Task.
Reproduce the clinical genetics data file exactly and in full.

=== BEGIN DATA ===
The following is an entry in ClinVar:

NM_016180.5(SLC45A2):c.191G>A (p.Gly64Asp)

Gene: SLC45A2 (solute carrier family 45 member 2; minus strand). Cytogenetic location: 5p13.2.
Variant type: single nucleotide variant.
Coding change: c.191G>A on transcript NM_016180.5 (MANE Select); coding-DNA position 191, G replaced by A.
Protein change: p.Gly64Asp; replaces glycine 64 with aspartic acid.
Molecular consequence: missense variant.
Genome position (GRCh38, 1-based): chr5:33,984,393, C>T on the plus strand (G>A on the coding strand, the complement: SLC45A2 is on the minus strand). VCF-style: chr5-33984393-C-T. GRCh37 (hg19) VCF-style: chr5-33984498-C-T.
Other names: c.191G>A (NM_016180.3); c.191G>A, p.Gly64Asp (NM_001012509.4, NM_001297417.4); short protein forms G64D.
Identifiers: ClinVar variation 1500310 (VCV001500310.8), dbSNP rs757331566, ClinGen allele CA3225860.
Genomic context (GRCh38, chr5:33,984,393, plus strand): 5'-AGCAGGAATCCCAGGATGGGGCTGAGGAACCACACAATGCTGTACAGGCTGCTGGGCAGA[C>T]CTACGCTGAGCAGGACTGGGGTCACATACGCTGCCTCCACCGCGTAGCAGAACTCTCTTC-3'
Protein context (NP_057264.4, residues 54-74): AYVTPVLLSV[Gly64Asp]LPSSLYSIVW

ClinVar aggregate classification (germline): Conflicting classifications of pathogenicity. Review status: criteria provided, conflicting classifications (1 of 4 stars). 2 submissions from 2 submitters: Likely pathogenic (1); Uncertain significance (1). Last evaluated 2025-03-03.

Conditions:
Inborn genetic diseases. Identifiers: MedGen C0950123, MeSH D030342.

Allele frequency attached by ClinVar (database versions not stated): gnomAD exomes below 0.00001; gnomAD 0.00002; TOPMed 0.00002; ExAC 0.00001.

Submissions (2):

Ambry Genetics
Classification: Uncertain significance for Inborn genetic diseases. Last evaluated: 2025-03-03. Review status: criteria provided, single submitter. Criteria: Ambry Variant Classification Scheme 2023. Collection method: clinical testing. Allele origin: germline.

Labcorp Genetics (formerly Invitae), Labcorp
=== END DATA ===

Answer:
The following is an entry in ClinVar:

NM_016180.5(SLC45A2):c.191G>A (p.Gly64Asp)

Gene: SLC45A2 (solute carrier family 45 member 2; minus strand). Cytogenetic location: 5p13.2.
Variant type: single nucleotide variant.
Coding change: c.191G>A on transcript NM_016180.5 (MANE Select); coding-DNA position 191, G replaced by A.
Protein change: p.Gly64Asp; replaces glycine 64 with aspartic acid.
Molecular consequence: missense variant.
Genome position (GRCh38, 1-based): chr5:33,984,393, C>T on the plus strand (G>A on the coding strand, the complement: SLC45A2 is on the minus strand). VCF-style: chr5-33984393-C-T. GRCh37 (hg19) VCF-style: chr5-33984498-C-T.
Other names: c.191G>A (NM_016180.3); c.191G>A, p.Gly64Asp (NM_001012509.4, NM_001297417.4); short protein forms G64D.
Identifiers: ClinVar variation 1500310 (VCV001500310.8), dbSNP rs757331566, ClinGen allele CA3225860.
Genomic context (GRCh38, chr5:33,984,393, plus strand): 5'-AGCAGGAATCCCAGGATGGGGCTGAGGAACCACACAATGCTGTACAGGCTGCTGGGCAGA[C>T]CTACGCTGAGCAGGACTGGGGTCACATACGCTGCCTCCACCGCGTAGCAGAACTCTCTTC-3'
Protein context (NP_057264.4, residues 54-74): AYVTPVLLSV[Gly64Asp]LPSSLYSIVW

ClinVar aggregate classification (germline): Conflicting classifications of pathogenicity. Review status: criteria provided, conflicting classifications (1 of 4 stars). 2 submissions from 2 submitters: Likely pathogenic (1); Uncertain significance (1). Last evaluated 2025-03-03.

Conditions:
Inborn genetic diseases. Identifiers: MedGen C0950123, MeSH D030342.

Allele frequency attached by ClinVar (database versions not stated): gnomAD exomes below 0.00001; gnomAD 0.00002; TOPMed 0.00002; ExAC 0.00001.

Submissions (2):

Ambry Genetics
Classification: Uncertain significance for Inborn genetic diseases. Last evaluated: 2025-03-03. Review status: criteria provided, single submitter. Criteria: Ambry Variant Classification Scheme 2023. Collection method: clinical testing. Allele origin: germline.

Labcorp Genetics (formerly Invitae), Labcorp